- Magma from depth has chosen a different path, and is no longer being supplied to Kaimondake. Knowing the region, this is very possible considering that magma is maybe now being pushed into other regions such as that of lake Ikeda.
- Magma is still arriving at Kaimondake, but the lid is a lot stronger this time around, or the rate of magma accumulation is simply slower. This could be a scenario of future concern, although there are no current signs of unrest.
The main takeaway here, is that just because a volcano changes its perceived pattern doesn’t mean there is cause for concern, and it doesn’t necessarily mean that a new large eruption is looming. As I like to say, things are subject to change, so while patterns can potentially be used as a reference, they are not to be used for predictive purposes.
With that said, there can be at least some potential for a larger eruption with a longer repose time, but things aren’t that straightforward. If Kaimondake were to wake up again, it would be a volcano that would concern Japanese Authorities due to the history and style of its eruptions as well as the eruptive activity of nearby volcanoes in the Ata Caldera system.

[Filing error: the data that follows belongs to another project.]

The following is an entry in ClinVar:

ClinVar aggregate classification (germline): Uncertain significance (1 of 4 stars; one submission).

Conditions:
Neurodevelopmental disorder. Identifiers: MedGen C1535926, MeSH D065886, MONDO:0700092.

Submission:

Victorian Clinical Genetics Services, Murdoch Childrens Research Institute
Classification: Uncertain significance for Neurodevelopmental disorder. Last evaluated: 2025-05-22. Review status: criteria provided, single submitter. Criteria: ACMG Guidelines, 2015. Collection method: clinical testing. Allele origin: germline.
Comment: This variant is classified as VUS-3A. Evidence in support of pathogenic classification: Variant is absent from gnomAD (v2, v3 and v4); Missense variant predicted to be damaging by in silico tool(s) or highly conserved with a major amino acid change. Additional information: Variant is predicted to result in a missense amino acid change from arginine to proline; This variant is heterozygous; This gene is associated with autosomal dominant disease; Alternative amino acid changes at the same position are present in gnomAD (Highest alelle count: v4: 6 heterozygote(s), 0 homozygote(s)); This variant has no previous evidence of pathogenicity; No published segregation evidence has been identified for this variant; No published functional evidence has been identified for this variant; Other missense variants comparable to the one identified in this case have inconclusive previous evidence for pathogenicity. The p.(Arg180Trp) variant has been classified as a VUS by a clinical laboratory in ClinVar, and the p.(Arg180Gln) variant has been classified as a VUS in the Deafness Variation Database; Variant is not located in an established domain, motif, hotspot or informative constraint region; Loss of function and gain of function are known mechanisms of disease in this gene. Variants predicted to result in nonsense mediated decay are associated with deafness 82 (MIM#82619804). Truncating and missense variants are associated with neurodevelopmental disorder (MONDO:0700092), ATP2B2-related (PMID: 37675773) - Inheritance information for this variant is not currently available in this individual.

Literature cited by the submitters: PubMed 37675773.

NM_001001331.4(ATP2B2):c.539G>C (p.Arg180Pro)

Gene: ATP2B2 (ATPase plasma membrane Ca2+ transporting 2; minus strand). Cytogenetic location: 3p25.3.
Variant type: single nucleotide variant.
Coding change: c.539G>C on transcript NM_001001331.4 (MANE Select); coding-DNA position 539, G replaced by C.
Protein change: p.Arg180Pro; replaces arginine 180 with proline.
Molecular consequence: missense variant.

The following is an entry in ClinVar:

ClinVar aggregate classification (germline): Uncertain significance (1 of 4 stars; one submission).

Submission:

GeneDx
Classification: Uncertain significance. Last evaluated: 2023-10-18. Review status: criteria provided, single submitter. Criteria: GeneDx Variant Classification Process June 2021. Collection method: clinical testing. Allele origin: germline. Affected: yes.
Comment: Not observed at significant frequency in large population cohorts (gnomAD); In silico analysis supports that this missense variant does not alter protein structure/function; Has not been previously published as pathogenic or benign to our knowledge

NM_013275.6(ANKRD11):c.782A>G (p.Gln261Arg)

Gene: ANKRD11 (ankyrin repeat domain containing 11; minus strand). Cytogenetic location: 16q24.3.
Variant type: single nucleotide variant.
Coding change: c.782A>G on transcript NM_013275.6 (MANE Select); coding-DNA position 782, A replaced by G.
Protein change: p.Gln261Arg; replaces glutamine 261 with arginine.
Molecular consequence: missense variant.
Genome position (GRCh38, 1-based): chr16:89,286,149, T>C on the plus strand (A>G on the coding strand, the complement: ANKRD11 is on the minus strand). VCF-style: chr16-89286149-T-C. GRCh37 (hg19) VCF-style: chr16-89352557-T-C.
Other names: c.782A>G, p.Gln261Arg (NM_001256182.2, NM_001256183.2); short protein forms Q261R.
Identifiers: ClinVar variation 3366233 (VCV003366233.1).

Inflationary Studies of Kaimondake?
One final thing that I would be curious to know that I don’t have the answer to is whether there is any notable uplift along the shores of Kaimondake. Since it is a shoreline volcano, we should be able to figure out uplift of the edifice if the proper techniques are tested (Albert at Volcanocafe knows a thing or two on this).
If we were to know the inflation here, we could learn a lot more about whether Kaimondake is priming itself for a bigger eruption, or if it simply has slowed down from its explosive initial growth.